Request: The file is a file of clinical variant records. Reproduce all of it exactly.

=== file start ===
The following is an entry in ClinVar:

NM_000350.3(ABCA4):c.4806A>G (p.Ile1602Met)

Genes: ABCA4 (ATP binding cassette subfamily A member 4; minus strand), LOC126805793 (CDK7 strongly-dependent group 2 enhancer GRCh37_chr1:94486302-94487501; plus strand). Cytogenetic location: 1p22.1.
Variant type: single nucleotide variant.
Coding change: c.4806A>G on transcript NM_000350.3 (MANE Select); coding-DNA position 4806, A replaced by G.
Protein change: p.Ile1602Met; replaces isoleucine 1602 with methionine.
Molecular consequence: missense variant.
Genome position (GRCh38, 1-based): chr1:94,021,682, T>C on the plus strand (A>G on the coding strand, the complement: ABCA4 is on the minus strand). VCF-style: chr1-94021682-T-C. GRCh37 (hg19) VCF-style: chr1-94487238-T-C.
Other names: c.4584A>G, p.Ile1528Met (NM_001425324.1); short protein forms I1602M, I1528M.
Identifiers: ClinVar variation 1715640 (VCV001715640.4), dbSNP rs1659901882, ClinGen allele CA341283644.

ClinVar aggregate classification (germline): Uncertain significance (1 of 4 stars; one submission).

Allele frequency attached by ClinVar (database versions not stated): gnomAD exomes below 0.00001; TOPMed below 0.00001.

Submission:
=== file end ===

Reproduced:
The following is an entry in ClinVar:

NM_000350.3(ABCA4):c.4806A>G (p.Ile1602Met)

Genes: ABCA4 (ATP binding cassette subfamily A member 4; minus strand), LOC126805793 (CDK7 strongly-dependent group 2 enhancer GRCh37_chr1:94486302-94487501; plus strand). Cytogenetic location: 1p22.1.
Variant type: single nucleotide variant.
Coding change: c.4806A>G on transcript NM_000350.3 (MANE Select); coding-DNA position 4806, A replaced by G.
Protein change: p.Ile1602Met; replaces isoleucine 1602 with methionine.
Molecular consequence: missense variant.
Genome position (GRCh38, 1-based): chr1:94,021,682, T>C on the plus strand (A>G on the coding strand, the complement: ABCA4 is on the minus strand). VCF-style: chr1-94021682-T-C. GRCh37 (hg19) VCF-style: chr1-94487238-T-C.
Other names: c.4584A>G, p.Ile1528Met (NM_001425324.1); short protein forms I1602M, I1528M.
Identifiers: ClinVar variation 1715640 (VCV001715640.4), dbSNP rs1659901882, ClinGen allele CA341283644.

ClinVar aggregate classification (germline): Uncertain significance (1 of 4 stars; one submission).

Allele frequency attached by ClinVar (database versions not stated): gnomAD exomes below 0.00001; TOPMed below 0.00001.

Submission: